View Poll Results: Should the Conservatives and Tea Party create their own political party

Voters
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  • Yes

    8 27.59%
  • No

    8 27.59%
  • The GOP should push both of them out of the Republican party

    5 17.24%
  • Other (explain)

    8 27.59%
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Thread: Should the Conservatives and Tea Party join.

  1. #31
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    Re: Should the Conservatives and Tea Party join.

    Quote Originally Posted by BMCM View Post
    Do you think the Conservatives and Tea party should split off from the main stream GOP and create their own political party.
    1) Yes
    2) No
    3) The GOP should push both of them out of the Republican party
    4) Other (explain)

    The Conservatives and the Tea Party certainly have their own ideas on how the Country should be governed.
    If they think they have the right ideas and wide support of the people, then why do they not create their own political party.

    They both think the speaker of the house should be fired, that taxes are too high, regulations should be relaxed, they both want to do away with food stamps or drastically reduce them. They want to change SS and eventually do away with it. And lots of other things.

    They don't like or agree with the main stream GOP and yet are happy to live under the umbrella of the GOP.

    If they created their own party they would be able to get their own message out without being held to the GOP standards.
    I'm sure they could find lots of business donors as well as private citizens to donate to them. They could possibly take several Republicans, Independents and who knows, maybe even some Democrats with them.

    I know it's hard, but lets try to have a civil discussion and not a pissing match.

    This is a private poll in an effort to keep it as civil as possible
    When the Tea Party first came into existence, I thought they might just form their own party back then. But there is a very good reason they didn’t and decided to come under the umbrella of the Republican Party. Being Republicans and Democrats write the election laws as a mutual protection act, any new party would have to jump through hoops just to get on the ballot. Republicans and Democrats have automatic ballot access, all other have to go through 50 different state election laws with petitions and the like just to get on. There are different time frames and the number of signatures per vary state by state.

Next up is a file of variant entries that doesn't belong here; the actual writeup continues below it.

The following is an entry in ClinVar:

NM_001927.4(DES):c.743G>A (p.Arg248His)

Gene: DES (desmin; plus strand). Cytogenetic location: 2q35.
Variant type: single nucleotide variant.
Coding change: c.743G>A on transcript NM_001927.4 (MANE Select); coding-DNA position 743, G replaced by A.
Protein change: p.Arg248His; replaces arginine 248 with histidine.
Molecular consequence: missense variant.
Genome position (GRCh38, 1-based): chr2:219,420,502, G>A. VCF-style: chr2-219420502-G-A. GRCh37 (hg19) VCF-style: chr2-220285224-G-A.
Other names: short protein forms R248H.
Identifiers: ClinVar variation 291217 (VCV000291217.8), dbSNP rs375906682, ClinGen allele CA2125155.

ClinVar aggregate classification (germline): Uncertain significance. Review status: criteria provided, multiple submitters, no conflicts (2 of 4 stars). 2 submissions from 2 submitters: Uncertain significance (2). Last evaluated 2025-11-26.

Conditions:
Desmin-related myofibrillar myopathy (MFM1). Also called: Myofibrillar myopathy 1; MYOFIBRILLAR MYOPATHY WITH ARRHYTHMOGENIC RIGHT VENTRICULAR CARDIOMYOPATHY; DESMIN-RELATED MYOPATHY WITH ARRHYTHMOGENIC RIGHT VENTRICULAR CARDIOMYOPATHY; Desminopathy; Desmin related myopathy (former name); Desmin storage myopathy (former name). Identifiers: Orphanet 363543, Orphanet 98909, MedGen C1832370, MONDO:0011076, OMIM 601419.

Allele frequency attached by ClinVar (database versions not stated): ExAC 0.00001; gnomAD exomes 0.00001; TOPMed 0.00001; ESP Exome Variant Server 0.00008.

Then there is financing of campaigns if one is lucky enough to get on the ballot. The two major parties pretty well have all those special interests, corporations, Wall Street firms already tied up and in their hip pocket. The Tea Party wouldn’t last long as a separate party. Better to be a minority faction within the larger Republican Party.
    This Reform Party member thinks it is high past time that we start electing Americans to congress and the presidency who put America first and their political party further down the line. But for way too long we have been electing Republicans and Democrats who happen to be Americans instead of Americans who happen to be Republicans and Democrats.

  2. #32
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    Re: Should the Conservatives and Tea Party join.

    Quote Originally Posted by ecofarm View Post
    You stole that from the Rolling Stones!
    They stole it from me!

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    Specklebang - August 5, 1943

    That's what happens when you talk to the next crib.

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  3. #33
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    Re: Should the Conservatives and Tea Party join.

    Quote Originally Posted by ernst barkmann View Post
    no you just heard from me what would happen if the GOP split from the tea party, and that you would favor that, i spoke nothing for myself.......you saw something [on your own ]which was not in my statement.
    the favors they are willing to trade are votes for power. They have named their price and their occupation accordingly.